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HBR/McKinsey M-Prize: Innovating Innovation Challenge

How do we make innovation an everyday, everywhere capability in our organizations?
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M-Prize Challenge

Today, we’re delighted to announce the ten winners of the Innovating Innovation Challenge, the first leg of this year’s HBR/McKinsey M-Prize for Management Innovation. A huge thank you to all of the challengers with the imagination and daring to take on the status quo—and the generosity to share what they’ve learned in the process.

The Winners of the Innovating Innovation Challenge (in alphabetical order)

Managing for 21st Century Crime Prevention in Memphis
Story by Toney Armstrong, Memphis Police Department

An inspiring story of transformation from a traditional bureaucracy to a vibrant innovation culture in which the insights and observations of every individual from edge to edge not only matter, but produce immediate impact and make the organization continuously smarter.

Democratizing Entrepreneurship: Village Capital's Peer Selection Model
Story by Ross Baird, Village Capital

An exciting and powerful model for cultivating, evaluating, funding, and growing new ideas—and a detailed recipe for unleashing the power of peer review in any organization.

Case Coelce - Inspiring Innovation for Traditional Work Environments
Story by Luiz De Gonzaga Coelho Junior, co-authored by Odailton Arruda, Coelce

An honest and human account (dead ends and all) of developing a continuous innovation capability in an electricity distributor in the poorest region in Brazil.

Fail Forward
Story by Ashley Good, Engineers Without Borders Canada

The “Failure Report” is a refreshing and bold practice that takes the tired mantra of “embracing failure” and turns it into a way of life for an organization—and a provocative invitation to all of its partners.

Sustainability as Innovation Strategy: How Sustainability and Innovation Drive Each Other and Company Competitiveness at Danone
Story by Monica Kruglianskas, Danone, co-authored by Marc Vilanova, ESADE Business School

This story unpacks Danone’s singular approach to embedding sustainability in its innovation agenda and innovation in its approach to sustainability. A case study in how to bring values to life, unleash the spirit of experimentation, and scale new ideas and practices.

Democratize Innovation - for sustained innovation culture
Story by Lalgudi Ramanathan Natarajan, Titan Industries

A multiplex approach to layering in innovation capabilities from the shop floor up in India’s largest jewelry and watch retailer. The Titan story is a down-to-earth account of true social innovation—both in terms of the process and the result.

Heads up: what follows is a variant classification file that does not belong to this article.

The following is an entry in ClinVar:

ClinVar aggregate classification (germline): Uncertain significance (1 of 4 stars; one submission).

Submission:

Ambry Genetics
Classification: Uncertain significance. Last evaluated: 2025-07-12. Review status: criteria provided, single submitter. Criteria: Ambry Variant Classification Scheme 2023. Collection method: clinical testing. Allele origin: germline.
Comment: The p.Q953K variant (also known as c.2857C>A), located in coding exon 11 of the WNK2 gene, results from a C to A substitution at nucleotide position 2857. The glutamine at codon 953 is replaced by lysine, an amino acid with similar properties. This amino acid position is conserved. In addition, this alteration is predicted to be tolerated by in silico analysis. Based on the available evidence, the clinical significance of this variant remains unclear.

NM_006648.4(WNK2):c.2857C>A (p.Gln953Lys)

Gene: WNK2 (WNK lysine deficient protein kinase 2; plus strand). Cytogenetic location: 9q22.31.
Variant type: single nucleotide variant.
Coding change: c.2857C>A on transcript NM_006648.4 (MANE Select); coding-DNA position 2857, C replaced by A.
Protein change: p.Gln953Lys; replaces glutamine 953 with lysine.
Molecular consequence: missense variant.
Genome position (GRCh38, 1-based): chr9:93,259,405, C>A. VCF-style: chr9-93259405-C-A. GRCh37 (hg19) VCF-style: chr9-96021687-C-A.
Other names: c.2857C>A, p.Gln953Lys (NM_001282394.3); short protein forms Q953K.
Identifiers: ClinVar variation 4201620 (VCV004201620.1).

Whirlpool’s Innovation Journey: An on-going quest for a rock-solid and inescapable innovation capability
Story by Moises Norena, Whirlpool, co-authored by JD Rapp

The state of the art when it comes to developing innovation as a core competence. Whirlpool changed its organizational DNA to embrace innovation at the deepest level and unpacks the journey in generous detail here.

Unleashing Inclusive Innovation at Cisco
Story by Kate O’Keeffe, co-authored by John Marsland, Carlos Pignataro and Lisa Voss, Cisco

A thorough and instructive account of working every lever and animating an entire organization—from the bottom up and the top down—to embrace innovation.

Project Bushfire - Focusing the might of an entire organization on the Consumer & Customer
Story by Stephen Remedios, The Stephen Remedios Company, co-authored by Aswath Venkataraman, Sandeep Ramesh, Shruti Kashyap and Shashwat Sharma, Hindustan Unilever

A compelling, homegrown practice for jolting a vast organization into tight communion with the marketplace—and a recipe for seeing around corners, energizing every last person in the company, and closing the gaps between “sense” and “respond.”

Is managed innovation an oxymoron?
Story by Kumar Sachidanandam, Cognizant

A comprehensive and illuminating story of how one organization tackled the über challenge of building innovation into its management model—with powerful insights on wrestling with the right big questions.


Congratulations to all of the winners and the organizations behind them! We’ll be unpacking many of these stories and others from the Innovating Innovation Challenge here in the weeks to come. In the meantime, stay tuned for the launch of the second leg of the HBR/McKinsey M-Prize here in early March.

The Innovating Innovation Challenge Finalists



Everyday, Everywhere Innovation—24 Bold Ideas and Experiments

As human beings, we are born with a creative impulse—with an innate desire to use our imagination to better the world around us. Yet, all too often, our organizations end up being less innovative than the people within them. The dozens of in-the-trenches innovators who responded to our Innovating Innovation Challenge embody the first assertion—and are working relentlessly and fearlessly to overturn the second.

Read More

In the creative economy, innovation is more important than ever. Innovation is the only insurance against irrelevance.  It’s the only antidote to margin-crushing competition, the only hope for out-performing a dismal economy, and the only way to truly amaze your customers.  Innovation—in operations, products, business models and ecosystems—isn’t merely a competitive advantage, it’s the competitive advantage.

We all get it: innovation is the lifeblood of every organization. Yet more often than not, when innovation occurs, it’s a “happy accident” rather than the product of a deep-rooted innovation competence.  Fact is, most companies aren’t very good at game-changing innovation.  That’s why it’s usually the newcomers, rather than the incumbents, who upend industry rules (think of Apple in music, Amazon in web services, or Salesforce in enterprise software).  Too many companies are still approaching the innovation challenge in a piecemeal fashion—a web-based suggestions box here, an awards program there, and a corporate incubator over there, somewhere.

As human beings, we are born with a creative impulse—with an innate desire to use our imagination to better the world around us.  Yet too often, our organizations end up being less innovative than the people within them.  Working together, we can change this.

With the Innovating Innovation Challenge, we’re looking for examples and ideas that will help us how build innovation into the woof and warp of our organizations.  While there aren’t many businesses that have yet made innovation a true core competence, we can, with your help, build a composite picture of how every element of a company’s management model can be retooled to make it innovation-friendly.   While no one organization has put all the pieces of the innovation puzzle together, we should be able to assemble all of the pieces in one place—via this M-Prize challenge.  In doing so, we’ll give managers around the world the chance to identify the missing pieces in their own innovation programs, and to learn from companies that may have found a piece they’re still looking for.